Written by Debbie Karcher
This article discusses the resource and expertise deficit that school districts’ Information Technology (IT) organizations face today. It suggests that IT organizations adopt a One-Time Resource Model that uses contracted expertise to fulfill a single need or requirement. As a former Chief Information Officer from 2000 to 2018, I was fortunate enough to experience the technological advances that ultimately moved the teacher from the front of the classroom to models that include project-based learning, online learning, and flipped learning. IT was usually trying to catch-up to meet the technological requirements of these new pedagogies such as providing wi-fi in every classroom, supporting 1:1 computing, and insuring a stable internet. At the same time, IT was also charged with managing and implementing business systems, portals, dashboards, and maintaining a safe learning environment. It wasn’t long until districts required employees who had expertise in many new IT disciplines that included data and project governance, web development, identification and access management, data stores and interfaces, data security, and new programming languages.
As all these new IT initiatives were being implemented districts experienced reduced budgets and central administration positions were eliminated or not filled leaving large gaps in existing and future support areas. Many employees found themselves supporting multiple systems, users, and infrastructures with little knowledge and training to accommodate the lost positions. Then, when districts could recruit and hire new employees and these new employees become experienced, they were often recruited for higher salaries and promotions. Overtime, IT employees’ goals become less about innovation and development and more about maintaining legacy systems. And without the infusion of new people and ideals the IT unit becomes less capable of responding to new technology and internal requests.
While IT is trying to maintain systems and operations other areas of the organization are moving forward with their initiatives that also require IT’s support. Just in the last year we have seen initiatives that focus on school safety and cyber security. Many of the school safety initiatives include either infrastructure enhancements and/or systems integration. The district’s IT could be tasked with developing a cybersecurity strategy or plan. Deciding the approach to either of these important areas, using existing resources, would either add to an employee’s workload, reprioritizing of projects, or incomplete and fragmented implementations. And it is doubtful whether the expertise is even available to create a strategy or plan!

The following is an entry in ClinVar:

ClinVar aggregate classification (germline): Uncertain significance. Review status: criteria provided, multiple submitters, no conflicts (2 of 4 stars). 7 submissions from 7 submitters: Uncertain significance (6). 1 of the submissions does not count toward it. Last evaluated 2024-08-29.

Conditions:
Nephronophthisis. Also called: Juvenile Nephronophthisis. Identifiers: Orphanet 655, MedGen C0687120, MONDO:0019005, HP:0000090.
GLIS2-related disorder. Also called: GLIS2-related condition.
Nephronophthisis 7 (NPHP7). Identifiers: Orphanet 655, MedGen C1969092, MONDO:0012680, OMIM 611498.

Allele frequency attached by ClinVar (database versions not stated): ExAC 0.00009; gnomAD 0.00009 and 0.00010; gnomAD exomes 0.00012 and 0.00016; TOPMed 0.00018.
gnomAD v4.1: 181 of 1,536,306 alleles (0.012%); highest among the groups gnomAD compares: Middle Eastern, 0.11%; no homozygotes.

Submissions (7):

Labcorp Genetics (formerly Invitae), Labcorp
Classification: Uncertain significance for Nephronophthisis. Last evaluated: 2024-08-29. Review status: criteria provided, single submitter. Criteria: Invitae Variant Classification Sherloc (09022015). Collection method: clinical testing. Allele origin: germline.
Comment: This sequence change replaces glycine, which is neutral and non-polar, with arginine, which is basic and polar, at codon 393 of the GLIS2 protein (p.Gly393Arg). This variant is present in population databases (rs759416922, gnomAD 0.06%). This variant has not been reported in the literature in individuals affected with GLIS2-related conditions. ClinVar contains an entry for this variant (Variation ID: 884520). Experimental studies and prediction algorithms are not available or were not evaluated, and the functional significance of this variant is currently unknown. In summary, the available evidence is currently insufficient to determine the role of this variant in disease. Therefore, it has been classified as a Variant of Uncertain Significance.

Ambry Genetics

As much as I support the hiring of new employees and the creation of job descriptions to keep up with technological changes I recommend the One-Time Resource Model to manage new projects. Continuing with the cybersecurity example a district could very quickly implement a strategy if they choose to purchase the skill sets needed to create a Strength, Weakness, Opportunity, Threat (SWOT) analysis of the current cybersecurity environment followed by a rapid development of the cybersecurity strategy. Once the strategy or framework is put in place the district could choose to use the same external resource to perform the change management function of this new strategy until it is institutionalized, and the knowledge transfer and ownership is moved to someone in the organization.
This model has several advantages. By hiring an organization like Worldgate that does this work on a regular basis and understands the K-12 organization districts receive resources with current knowledge and expertise. Worldgate can quickly evaluate an organization’s needs because this is their core business and they have access to resources in several disciplines such as systems development, change management, and training. They have templates and examples they have used before, so resources are not spent reinventing the wheel but using a wheel that has been developed and improved with each engagement.
Having a third party evaluate the organization allows for an objective analysis that is not political nor personal. The final report and recommendations are based on evidence and information collected, analysis of the current environment, cost, and industry best practices. As a second phase, this recommendation can be followed and implemented by the same external organization, but this is not a requirement. The SWOT should provide a detailed blueprint so that the district’s project owner could implement the recommendations.
However, the benefit of having the third party implement some or all the recommendations is this resource can support the organization and enforce the new procedures objectively. Changing the cybersecurity culture requires training, new policies, and consequences when the polices are violated. Internal staff could risk jeopardizing relationships as they become the enforcer. As the new strategy is institutionalized, as a final step, the external resource can be used to train the owner of the new cybersecurity responsibilities. If there is a need for the group to return because of personnel losses or changes to the laws, infrastructure, or technology, they already know the systems, policies and procedures.
The term One-Time Resource Model is used because the SWOT and change management are only needed once. There is not any need to hire employee(s) who are expert in these areas who demand high salaries, and who will become a reoccurring cost. The analysis of current state, development and implementation of the cybersecurity strategy and framework does not have to be repeated if, after implementing, the plan is maintained and supported by the owner of the cybersecurity framework.